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Greenhouse gas emissions reduction-A theoretical framework and global solution


Project Team of the Development Research Centre of the State Council, People’s Republic of China

Greenhouse gas emissions reduction-A theoretical framework and global solution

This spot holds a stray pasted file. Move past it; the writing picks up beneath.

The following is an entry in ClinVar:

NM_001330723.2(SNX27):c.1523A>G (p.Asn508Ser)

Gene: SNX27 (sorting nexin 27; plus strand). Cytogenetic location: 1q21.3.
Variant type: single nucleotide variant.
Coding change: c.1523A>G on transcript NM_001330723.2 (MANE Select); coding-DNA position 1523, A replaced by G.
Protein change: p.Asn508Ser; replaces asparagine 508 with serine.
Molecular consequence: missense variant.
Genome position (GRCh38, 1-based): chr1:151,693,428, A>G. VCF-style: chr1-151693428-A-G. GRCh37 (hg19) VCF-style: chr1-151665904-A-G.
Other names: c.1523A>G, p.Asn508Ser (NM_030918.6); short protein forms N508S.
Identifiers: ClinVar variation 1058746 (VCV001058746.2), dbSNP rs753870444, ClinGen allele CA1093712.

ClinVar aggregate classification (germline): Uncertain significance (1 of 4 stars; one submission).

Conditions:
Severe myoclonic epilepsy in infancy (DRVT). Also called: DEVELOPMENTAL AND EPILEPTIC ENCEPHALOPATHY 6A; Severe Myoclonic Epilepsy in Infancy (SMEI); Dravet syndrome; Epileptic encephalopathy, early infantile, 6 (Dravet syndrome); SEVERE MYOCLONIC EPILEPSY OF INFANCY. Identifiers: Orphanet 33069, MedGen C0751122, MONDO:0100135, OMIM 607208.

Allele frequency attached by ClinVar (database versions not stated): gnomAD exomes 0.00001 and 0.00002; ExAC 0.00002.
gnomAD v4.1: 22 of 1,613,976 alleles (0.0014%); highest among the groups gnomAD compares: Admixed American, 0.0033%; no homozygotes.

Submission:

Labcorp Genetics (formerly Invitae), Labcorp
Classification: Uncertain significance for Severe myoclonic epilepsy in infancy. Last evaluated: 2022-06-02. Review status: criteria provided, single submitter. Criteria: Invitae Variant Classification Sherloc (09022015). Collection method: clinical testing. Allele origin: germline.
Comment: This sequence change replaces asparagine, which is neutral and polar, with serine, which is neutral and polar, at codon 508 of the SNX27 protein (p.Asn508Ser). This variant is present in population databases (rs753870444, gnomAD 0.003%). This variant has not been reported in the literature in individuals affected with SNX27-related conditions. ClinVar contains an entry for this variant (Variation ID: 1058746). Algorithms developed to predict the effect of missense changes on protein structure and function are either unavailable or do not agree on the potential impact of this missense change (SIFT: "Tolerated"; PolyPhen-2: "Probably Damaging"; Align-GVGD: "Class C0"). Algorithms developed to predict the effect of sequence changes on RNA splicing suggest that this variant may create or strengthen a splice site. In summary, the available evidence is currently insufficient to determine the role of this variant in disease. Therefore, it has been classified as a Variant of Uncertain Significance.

The Kyoto Protocol, as ‘the first game in town’, represents significant progress towards reducing global emissions. Its cap-and-trade mechanism and flexible market-based implementation have been valued highly. Meanwhile, there has also been wide criticism (for instance, Nordhaus 2006; EC 2008) of its flaws: 1) small coverage and a lack of effectiveness; 2) countries, especially developing countries, lack incentive to participate; 3) the additionality problem of the Clean Development Mechanism (CDM). To fight effectively against global warming, a more effective post-Kyoto architecture is needed. Although a variety of alternative proposals aiming to succeed the Kyoto Protocol have their own advantages (Aldy et al. 2003; Aldy and Stavins 2007; Garnaut 2008; Nordhaus 2006, 2008; Stiglitz 2006; Weitzman 1974; Sagar and Kandlikar 1997), each also has its disadvantages. For instance, some require revolutionary changes to establish a framework completely different from the Kyoto Protocol; some are based on the particular interests of certain countries; and some are seen as not sufficiently fair by developing countries, especially by the major emerging emitters.

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